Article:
“Eat like a king in the morning, a prince at noon, and a peasant at dinner.”
Maimonides (1135–1204), a medieval Jewish philosopher/doctor
After eliminating refined carbohydrates from your eating, the next food recommendation we give clients looking to optimize their health and longevity is “time restricted eating”.
What does this mean?
Time restricted eating is a form of Intermittent Fasting (IF) where you eat all of your calories within a defined interval of time - generally 8 to 12 hours.
This simple habit, has profound impact, likely due to two related evolutionary mechanisms:
To really understand why let’s step into the science.
Life has evolved under the strong influence of the light and dark cycle.
The predictable, 24 hour, diurnal rhythm has led evolution to develop internal timing mechanisms known as circadian (from the Latin words, circa diem, about a day) rhythms that are foundational to our biological systems. Fundamental to these rhythms is the ability to acquire food when it is available, and utilize the derived energy throughout the rest of the day, without impairing the organism’s fitness and vitality.
A wide array of physiological and metabolic variations depend on the time of the day, including:
The past two decades have witnessed a remarkable increase in our knowledge of how circadian biology is controlled, both from physiological and molecular standpoints.
Briefly, circadian rhythms are controlled by a master or “central” clock that is located in the hypothalamus within a paired structure known as the suprachiasmatic nucleus (SCN). The SCN oscillates on a 24hr rhythm independent of external input, but can be reset (or upset) in response to external cues. The SCN synchronizes other peripheral clocks which are thought to exist in all tissues in order to coordinate physiological processes.
The clock adapts to environmental changes, specifically daily light-dark cycles, as well as rhythmic food intake. Nutritional challenges reprogram the clock, while time-specific food intake has been shown to have profound consequences on physiology.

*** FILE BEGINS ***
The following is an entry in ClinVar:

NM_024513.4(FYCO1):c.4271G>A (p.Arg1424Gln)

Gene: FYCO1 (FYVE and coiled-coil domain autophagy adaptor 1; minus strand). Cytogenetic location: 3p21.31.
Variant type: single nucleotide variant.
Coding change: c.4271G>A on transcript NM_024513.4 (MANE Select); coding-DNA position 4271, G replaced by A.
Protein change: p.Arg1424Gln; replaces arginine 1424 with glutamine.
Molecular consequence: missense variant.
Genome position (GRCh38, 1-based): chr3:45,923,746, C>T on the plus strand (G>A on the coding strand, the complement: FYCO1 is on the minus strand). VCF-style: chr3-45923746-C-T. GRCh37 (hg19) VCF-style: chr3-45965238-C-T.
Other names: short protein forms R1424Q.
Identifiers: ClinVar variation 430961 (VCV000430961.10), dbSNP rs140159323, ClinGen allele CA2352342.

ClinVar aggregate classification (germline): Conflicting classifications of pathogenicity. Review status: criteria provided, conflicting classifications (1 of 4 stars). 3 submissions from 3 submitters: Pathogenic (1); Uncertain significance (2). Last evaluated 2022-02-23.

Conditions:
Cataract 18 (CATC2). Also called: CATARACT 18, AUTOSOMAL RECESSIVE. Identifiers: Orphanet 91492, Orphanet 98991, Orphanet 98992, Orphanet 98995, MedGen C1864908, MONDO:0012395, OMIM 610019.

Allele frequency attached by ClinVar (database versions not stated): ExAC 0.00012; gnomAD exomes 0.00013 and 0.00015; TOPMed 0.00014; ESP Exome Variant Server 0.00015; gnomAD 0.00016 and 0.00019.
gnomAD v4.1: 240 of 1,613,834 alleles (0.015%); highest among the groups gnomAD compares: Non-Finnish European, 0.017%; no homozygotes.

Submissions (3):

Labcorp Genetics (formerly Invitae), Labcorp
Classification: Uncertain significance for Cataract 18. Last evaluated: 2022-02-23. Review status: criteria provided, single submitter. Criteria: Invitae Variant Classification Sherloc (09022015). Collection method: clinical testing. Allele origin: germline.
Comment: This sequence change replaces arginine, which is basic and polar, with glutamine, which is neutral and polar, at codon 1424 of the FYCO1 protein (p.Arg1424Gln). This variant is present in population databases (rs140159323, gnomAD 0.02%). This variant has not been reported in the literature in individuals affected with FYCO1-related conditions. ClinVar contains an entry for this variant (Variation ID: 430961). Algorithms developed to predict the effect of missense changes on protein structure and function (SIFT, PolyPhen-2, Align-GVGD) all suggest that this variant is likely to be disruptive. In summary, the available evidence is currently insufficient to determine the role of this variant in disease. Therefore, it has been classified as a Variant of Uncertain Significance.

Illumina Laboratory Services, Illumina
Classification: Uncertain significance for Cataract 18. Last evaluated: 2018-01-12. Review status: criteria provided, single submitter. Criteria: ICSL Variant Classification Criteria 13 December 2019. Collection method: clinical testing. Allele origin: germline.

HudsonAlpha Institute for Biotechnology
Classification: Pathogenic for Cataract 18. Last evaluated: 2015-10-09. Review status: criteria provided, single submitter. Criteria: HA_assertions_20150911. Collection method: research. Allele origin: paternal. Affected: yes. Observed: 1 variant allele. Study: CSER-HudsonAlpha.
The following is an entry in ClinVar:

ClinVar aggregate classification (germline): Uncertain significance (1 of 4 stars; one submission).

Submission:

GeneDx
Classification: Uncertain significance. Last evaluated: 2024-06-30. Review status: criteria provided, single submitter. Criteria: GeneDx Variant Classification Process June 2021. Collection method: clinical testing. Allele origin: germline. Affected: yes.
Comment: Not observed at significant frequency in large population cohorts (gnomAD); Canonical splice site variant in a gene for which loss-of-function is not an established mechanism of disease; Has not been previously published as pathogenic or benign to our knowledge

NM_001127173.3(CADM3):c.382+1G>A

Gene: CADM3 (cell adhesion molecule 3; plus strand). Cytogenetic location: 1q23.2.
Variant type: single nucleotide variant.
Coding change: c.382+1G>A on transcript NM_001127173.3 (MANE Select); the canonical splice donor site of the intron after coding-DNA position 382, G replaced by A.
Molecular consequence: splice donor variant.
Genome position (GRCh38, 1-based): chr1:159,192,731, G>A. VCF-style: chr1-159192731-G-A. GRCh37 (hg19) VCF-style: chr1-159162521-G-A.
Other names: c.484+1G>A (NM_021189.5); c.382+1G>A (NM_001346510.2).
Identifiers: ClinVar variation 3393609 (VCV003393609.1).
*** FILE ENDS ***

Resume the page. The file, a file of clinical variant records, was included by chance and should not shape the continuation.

Elucidating the molecular mechanisms by which circadian rhythm is controlled earned Jeffrey C. Hall, Michael Rosebush and Michael W. Young the 2017 Nobel Prize in Medicine.
Their work describes how specific transcription factors CLOCK and BMAL1 regulate the transcription of a large number of clock-controlled genes throughout the body in tissue-specific patterns allowing for the circadian regulation of cellular, metabolic, and physiological functions. A large fraction (30-40%) of the human genome appears to be under clock control. Studies of human metabolism shows that ∼15% of all identified metabolites oscillate in a circadian manner.
Both food and light are powerful controllers that can reset (or upset) the circadian rhythm. Limiting feeding to less than 12 hours per day, a practice known as time restricted eating has been shown to protect against obesity, hyperinsulinemia, hepatic steatosis, and inflammation even when subjects are eating high fat, high carbohydrate, poor quality diets. These positive effects continue even after subjects stop time restriction and hold when applied only 5 days per week. The biggest caveat to this research at this point is that most of the evidence comes from mice, human studies have been indirect and correlative. Clearly more work needs to be done.